1. Phonetics as a branch of a Linguistics

A. Definition Phonetics (from the Greek: phōnē, which means sound, voice, tone) is a branch of linguistics that comprises the study of the sounds of human speech, or  in the case of sign languages  the equivalent aspects of sign

It is the science of human speech sounds of their articulation, identification and organization in words and sentences. It is also deals with stress and intonationIt is concerned with the physical properties of speech sounds or signs (phones): their physiological production, acoustic properties, auditory perception, and neurophysiological status. 
Phonetics is concerned with human noises, the way men may transmit and receive sounds in the process of communication. We study only those sounds that bring organized information, i.e. meaningful sounds. They are the objects of the specific interest.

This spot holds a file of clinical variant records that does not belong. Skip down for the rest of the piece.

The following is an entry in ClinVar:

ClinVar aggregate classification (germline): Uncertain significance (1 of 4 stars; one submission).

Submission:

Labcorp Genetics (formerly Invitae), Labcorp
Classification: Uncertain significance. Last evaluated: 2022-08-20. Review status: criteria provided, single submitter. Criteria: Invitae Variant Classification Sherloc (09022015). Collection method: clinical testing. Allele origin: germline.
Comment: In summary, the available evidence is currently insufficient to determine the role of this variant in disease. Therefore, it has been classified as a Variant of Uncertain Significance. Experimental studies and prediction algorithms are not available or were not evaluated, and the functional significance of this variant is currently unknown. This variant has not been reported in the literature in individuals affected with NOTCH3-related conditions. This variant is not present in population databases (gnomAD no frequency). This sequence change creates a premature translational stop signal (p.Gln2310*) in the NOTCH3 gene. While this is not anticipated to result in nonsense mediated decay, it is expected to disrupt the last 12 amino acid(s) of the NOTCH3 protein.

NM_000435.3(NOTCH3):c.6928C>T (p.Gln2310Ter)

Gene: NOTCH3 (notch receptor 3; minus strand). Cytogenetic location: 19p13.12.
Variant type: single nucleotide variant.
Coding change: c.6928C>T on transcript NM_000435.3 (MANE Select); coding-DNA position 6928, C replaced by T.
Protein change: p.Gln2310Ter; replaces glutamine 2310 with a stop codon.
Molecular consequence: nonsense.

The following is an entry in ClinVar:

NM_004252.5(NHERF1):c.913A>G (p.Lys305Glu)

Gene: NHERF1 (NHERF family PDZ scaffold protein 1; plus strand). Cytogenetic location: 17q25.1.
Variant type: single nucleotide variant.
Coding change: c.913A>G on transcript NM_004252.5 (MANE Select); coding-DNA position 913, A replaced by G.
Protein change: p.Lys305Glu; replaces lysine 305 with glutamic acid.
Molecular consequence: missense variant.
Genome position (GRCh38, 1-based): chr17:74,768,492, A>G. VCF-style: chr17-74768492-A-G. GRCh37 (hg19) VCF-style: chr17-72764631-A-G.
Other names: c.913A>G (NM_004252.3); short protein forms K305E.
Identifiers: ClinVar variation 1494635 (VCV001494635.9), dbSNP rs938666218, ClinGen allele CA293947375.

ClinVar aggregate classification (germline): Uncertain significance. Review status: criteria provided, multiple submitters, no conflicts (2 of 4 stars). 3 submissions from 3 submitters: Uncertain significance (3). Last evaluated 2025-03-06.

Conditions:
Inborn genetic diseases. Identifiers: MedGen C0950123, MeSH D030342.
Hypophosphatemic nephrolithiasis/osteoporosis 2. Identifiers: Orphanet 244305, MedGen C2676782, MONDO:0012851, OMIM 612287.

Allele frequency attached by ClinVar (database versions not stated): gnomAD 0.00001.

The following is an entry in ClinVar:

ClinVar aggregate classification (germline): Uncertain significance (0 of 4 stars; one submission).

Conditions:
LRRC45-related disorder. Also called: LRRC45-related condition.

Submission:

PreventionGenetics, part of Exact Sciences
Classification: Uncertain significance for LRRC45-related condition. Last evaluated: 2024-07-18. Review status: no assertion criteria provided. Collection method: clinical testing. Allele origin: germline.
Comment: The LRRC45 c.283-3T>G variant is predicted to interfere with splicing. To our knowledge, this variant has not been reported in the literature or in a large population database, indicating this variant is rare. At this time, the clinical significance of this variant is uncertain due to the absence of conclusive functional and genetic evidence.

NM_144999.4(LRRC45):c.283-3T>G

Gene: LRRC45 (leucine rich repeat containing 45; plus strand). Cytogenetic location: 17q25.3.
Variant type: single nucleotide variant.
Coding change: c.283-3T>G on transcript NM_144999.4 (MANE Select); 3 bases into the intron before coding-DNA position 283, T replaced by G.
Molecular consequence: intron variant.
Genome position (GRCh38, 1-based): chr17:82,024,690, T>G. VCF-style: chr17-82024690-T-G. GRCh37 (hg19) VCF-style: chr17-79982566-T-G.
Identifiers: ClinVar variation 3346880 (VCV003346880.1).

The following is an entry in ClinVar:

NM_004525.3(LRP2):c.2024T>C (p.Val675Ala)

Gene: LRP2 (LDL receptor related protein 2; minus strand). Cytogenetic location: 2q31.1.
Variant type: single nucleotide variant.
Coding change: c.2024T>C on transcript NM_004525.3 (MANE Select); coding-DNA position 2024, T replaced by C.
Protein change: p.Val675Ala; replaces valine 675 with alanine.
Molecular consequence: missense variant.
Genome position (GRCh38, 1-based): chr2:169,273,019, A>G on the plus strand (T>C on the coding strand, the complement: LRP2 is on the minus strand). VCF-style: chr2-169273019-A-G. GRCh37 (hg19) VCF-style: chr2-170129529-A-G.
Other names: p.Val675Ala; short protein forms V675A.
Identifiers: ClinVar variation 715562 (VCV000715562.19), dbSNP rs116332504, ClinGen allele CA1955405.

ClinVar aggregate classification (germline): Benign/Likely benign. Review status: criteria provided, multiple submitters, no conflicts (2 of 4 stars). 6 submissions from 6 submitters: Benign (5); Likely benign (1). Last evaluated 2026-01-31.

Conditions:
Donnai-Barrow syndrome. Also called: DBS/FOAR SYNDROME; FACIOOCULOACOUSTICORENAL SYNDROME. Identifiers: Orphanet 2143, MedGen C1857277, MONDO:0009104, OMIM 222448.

The field of phonetics is a multilayered subject of linguistics that focuses on speech. In the case of oral languages there are three basic areas of study:
1. Articulatory phonetics (relating to the formation of speech sounds) - is concerned with the articulation of speechthe position, shape, and movement of articulators or speech organs, such as the lips, tongue, and vocal folds.
2. Acoustic phonetics is concerned with acoustics of speech: The spectro-temporal properties of the sound waves produced by speech, such as their frequencyamplitude, and harmonic structure.
3. Auditory phonetics is concerned with speech perception: the perceptioncategorization, and recognition of speech sounds and the role of the auditory system and the brain in the same.

These areas are inter-connected through the common mechanism of sound, such as wavelength (pitch), amplitude, and harmonics. 

Applied Branches of Phonetics:
1. Historical (diachronic) phonetics: The development of the speech sounds of a language over time.